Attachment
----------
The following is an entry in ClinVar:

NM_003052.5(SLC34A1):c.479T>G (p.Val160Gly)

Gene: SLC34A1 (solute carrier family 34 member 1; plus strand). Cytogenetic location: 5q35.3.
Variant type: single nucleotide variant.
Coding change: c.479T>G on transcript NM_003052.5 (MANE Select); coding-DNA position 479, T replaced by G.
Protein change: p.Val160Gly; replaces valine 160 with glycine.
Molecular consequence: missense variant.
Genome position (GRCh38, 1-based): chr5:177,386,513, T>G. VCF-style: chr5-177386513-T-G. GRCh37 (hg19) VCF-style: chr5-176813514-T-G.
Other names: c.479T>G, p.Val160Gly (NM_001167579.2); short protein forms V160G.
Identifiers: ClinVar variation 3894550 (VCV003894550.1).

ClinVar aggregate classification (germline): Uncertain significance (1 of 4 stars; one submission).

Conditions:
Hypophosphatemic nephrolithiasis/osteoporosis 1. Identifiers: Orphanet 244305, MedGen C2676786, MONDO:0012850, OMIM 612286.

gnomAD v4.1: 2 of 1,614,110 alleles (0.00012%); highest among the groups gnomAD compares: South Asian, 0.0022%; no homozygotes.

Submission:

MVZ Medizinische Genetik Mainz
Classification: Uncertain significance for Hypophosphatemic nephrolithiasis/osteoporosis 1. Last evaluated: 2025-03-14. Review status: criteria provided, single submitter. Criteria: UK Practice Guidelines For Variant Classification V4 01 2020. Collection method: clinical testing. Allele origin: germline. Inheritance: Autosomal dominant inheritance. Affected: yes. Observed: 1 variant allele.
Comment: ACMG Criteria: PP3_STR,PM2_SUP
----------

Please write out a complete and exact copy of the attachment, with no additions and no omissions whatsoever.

The following is an entry in ClinVar:

NM_003052.5(SLC34A1):c.479T>G (p.Val160Gly)

Gene: SLC34A1 (solute carrier family 34 member 1; plus strand). Cytogenetic location: 5q35.3.
Variant type: single nucleotide variant.
Coding change: c.479T>G on transcript NM_003052.5 (MANE Select); coding-DNA position 479, T replaced by G.
Protein change: p.Val160Gly; replaces valine 160 with glycine.
Molecular consequence: missense variant.
Genome position (GRCh38, 1-based): chr5:177,386,513, T>G. VCF-style: chr5-177386513-T-G. GRCh37 (hg19) VCF-style: chr5-176813514-T-G.
Other names: c.479T>G, p.Val160Gly (NM_001167579.2); short protein forms V160G.
Identifiers: ClinVar variation 3894550 (VCV003894550.1).

ClinVar aggregate classification (germline): Uncertain significance (1 of 4 stars; one submission).

Conditions:
Hypophosphatemic nephrolithiasis/osteoporosis 1. Identifiers: Orphanet 244305, MedGen C2676786, MONDO:0012850, OMIM 612286.

gnomAD v4.1: 2 of 1,614,110 alleles (0.00012%); highest among the groups gnomAD compares: South Asian, 0.0022%; no homozygotes.

Submission:

MVZ Medizinische Genetik Mainz
Classification: Uncertain significance for Hypophosphatemic nephrolithiasis/osteoporosis 1. Last evaluated: 2025-03-14. Review status: criteria provided, single submitter. Criteria: UK Practice Guidelines For Variant Classification V4 01 2020. Collection method: clinical testing. Allele origin: germline. Inheritance: Autosomal dominant inheritance. Affected: yes. Observed: 1 variant allele.
Comment: ACMG Criteria: PP3_STR,PM2_SUP